‘Children of Earth’ was about the secrecy and conspiracy in the British government, a taut political thriller which made use of science fiction to analyse the inner workings of a trusted institution. ‘Miracle Day’ is shaping up to be a dark and cynical satire at the power of pharmaceutical companies and the lengths they will go to for a profit, even if it means inflicting eternal pain on the human race. However, there are more strands to this story that have yet to be teased out. It will be interesting to see what piece of the puzzle is revealed next.

Picture: BBC

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  • mystery234

    I think that quite a bit of those things that are unnecessary and
    patronizing to British viewers are necessary for Americans. I lived
    abroad and know most of the terms but I had to learn them. I was very
    surprised to find that “pants” did not mean trousers in British English
    and I had no idea what a British ATM is called. The same is true for the
    first episode. What might be elementary geography for someone from the
    UK is not for an American. We don’t learn about Wales in our geography
    classes. We are too busy trying to remember the names and capitals of
    all our 50 states. Trying to keep the balance between the Americans and the British as well as the old and the new viewers is tough. I am enjoying MD but not as much as Children of Earth.
    I hope that the move to Los Angeles brings good things – it is my home
    and I will actually recognize it! First time in Doctor Who History for
    me!! Looking forward to tomorrow night. From the previews it seems that we get to hear Gwen’s terrible American accent. Fun stuff.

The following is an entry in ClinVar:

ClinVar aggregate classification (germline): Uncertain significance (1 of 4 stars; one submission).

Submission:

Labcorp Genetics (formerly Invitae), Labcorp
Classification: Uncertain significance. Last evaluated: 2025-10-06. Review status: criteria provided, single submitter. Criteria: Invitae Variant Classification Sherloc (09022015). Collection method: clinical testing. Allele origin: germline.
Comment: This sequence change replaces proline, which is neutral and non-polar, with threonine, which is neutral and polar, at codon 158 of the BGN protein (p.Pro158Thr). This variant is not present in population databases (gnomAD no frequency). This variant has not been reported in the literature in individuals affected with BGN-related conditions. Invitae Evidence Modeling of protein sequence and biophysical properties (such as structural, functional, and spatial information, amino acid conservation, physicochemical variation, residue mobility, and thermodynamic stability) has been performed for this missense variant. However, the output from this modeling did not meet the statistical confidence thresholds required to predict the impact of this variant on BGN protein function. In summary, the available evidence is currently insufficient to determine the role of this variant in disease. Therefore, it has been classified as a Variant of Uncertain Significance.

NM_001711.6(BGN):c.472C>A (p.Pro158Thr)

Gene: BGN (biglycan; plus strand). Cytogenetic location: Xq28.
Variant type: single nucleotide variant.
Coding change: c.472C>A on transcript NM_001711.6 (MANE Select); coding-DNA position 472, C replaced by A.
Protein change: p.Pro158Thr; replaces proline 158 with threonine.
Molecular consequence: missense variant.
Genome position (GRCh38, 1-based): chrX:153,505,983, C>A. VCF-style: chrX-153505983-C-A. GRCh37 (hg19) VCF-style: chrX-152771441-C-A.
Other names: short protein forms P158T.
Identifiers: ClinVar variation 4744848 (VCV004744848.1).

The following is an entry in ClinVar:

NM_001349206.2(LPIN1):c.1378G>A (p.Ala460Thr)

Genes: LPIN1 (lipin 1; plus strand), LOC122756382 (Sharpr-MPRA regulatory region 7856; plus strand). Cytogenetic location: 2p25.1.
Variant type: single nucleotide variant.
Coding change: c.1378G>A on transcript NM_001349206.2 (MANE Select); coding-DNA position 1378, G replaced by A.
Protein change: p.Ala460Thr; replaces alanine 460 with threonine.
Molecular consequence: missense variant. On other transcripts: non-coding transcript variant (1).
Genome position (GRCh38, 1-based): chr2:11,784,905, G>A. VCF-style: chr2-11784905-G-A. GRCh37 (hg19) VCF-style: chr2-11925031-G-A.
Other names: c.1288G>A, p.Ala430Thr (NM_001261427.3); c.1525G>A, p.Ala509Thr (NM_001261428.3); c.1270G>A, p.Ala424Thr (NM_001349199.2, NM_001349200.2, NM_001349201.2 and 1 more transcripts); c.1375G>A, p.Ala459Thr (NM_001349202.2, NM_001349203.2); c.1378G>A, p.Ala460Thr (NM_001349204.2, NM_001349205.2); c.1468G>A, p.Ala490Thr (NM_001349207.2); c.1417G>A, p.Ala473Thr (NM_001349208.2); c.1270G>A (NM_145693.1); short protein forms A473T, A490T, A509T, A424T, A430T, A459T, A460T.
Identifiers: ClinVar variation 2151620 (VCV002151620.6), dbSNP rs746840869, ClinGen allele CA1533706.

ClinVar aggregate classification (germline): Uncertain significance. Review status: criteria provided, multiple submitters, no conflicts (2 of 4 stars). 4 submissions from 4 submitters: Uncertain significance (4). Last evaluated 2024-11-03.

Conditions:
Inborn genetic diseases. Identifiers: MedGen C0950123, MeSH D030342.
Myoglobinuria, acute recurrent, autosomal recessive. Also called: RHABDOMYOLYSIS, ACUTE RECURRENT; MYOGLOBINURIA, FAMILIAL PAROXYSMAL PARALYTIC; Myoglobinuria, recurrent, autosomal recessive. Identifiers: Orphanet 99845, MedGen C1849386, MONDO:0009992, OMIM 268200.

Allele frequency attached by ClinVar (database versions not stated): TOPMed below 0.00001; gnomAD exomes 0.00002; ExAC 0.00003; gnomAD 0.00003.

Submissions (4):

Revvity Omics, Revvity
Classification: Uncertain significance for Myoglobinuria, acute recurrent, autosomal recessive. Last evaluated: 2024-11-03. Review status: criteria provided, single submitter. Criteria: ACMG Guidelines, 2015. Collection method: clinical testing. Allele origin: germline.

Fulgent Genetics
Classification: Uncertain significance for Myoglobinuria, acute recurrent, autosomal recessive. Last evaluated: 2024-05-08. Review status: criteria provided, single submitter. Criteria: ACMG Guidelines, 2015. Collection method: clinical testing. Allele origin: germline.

• Guest

    I think that quite a bit of those things that are unnecessary and patronizing to British viewers are necessary for Americans. I lived abroad and know most of the terms but I had to learn them. I was very surprised to find that “pants” did not mean trousers in British English and I had no idea what a British ATM is called. The same is true for the first episode. What might be elementary geography for someone from the UK is not for an American. We don’t learn about Wales in our geography classes. We are too busy trying to remember the names and capitals of all our 50 states. Trying to keep the balance between the Americans and the British as well as the old and the new viewers is tough. I am enjoying MD but not as much as Children of Earth. I hope that the move to Los Angeles brings good things – it is my home and I will actually recognize it! First time in Doctor Who History for me!! Looking forward to tomorrow night. From the previews it seems that we get to hear Gwen’s terrible American accent. Fun stuff.

  • http://twitter.com/Paul_Couch Paul Couch

    As a longtime fan of Torchwood, I have to say that I’m actually hating Miracle Day with a vengeance. It’s not a patch on Children of Earth and certainly not on some of the better eps of the series (we’ll gloss over Cyberwoman!). When thugs grunt “Let’s get them”, you know it’s time for writers to look at what they’re doing. It’s playground make-believe language. Come on, get Torchwood back to its roots before it’s cancelled.

    Sorry to be controversial but John Barrowman just looks old and tired now. Playing Capt Jack by the numbers…

  • zumbruk

    “‘Dead Of Night’ saw the return of the sex that the show is known and praised for.”

    Really? By whom? Not by me, that’s for sure. The sex was pointless, irrelevant and slightly offensive. I shan’t be watching again.

  • http://twitter.com/Paul_Couch Paul Couch

    Agreed. I have absolutely no problem with sex and sexuality being portrayed on screen but this was completely gratuitous.

  • Olifans

    I really don’t know what you mean about the sex because it was so artless and gratuitous and I thought the dialogue during these (pointless) points contrived.